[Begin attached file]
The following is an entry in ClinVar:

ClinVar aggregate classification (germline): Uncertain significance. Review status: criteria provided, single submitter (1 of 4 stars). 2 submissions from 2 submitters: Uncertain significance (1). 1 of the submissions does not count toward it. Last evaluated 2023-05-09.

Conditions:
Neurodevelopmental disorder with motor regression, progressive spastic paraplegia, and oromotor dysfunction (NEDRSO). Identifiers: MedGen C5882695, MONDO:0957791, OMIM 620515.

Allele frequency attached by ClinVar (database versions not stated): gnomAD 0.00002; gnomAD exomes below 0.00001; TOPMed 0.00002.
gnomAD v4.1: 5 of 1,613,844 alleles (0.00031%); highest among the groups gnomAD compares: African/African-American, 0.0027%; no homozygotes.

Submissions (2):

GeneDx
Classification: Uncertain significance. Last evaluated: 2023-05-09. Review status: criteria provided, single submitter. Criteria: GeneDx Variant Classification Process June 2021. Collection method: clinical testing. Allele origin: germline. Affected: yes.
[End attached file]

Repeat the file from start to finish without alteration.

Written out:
The following is an entry in ClinVar:

ClinVar aggregate classification (germline): Uncertain significance. Review status: criteria provided, single submitter (1 of 4 stars). 2 submissions from 2 submitters: Uncertain significance (1). 1 of the submissions does not count toward it. Last evaluated 2023-05-09.

Conditions:
Neurodevelopmental disorder with motor regression, progressive spastic paraplegia, and oromotor dysfunction (NEDRSO). Identifiers: MedGen C5882695, MONDO:0957791, OMIM 620515.

Allele frequency attached by ClinVar (database versions not stated): gnomAD 0.00002; gnomAD exomes below 0.00001; TOPMed 0.00002.
gnomAD v4.1: 5 of 1,613,844 alleles (0.00031%); highest among the groups gnomAD compares: African/African-American, 0.0027%; no homozygotes.

Submissions (2):

GeneDx
Classification: Uncertain significance. Last evaluated: 2023-05-09. Review status: criteria provided, single submitter. Criteria: GeneDx Variant Classification Process June 2021. Collection method: clinical testing. Allele origin: germline. Affected: yes.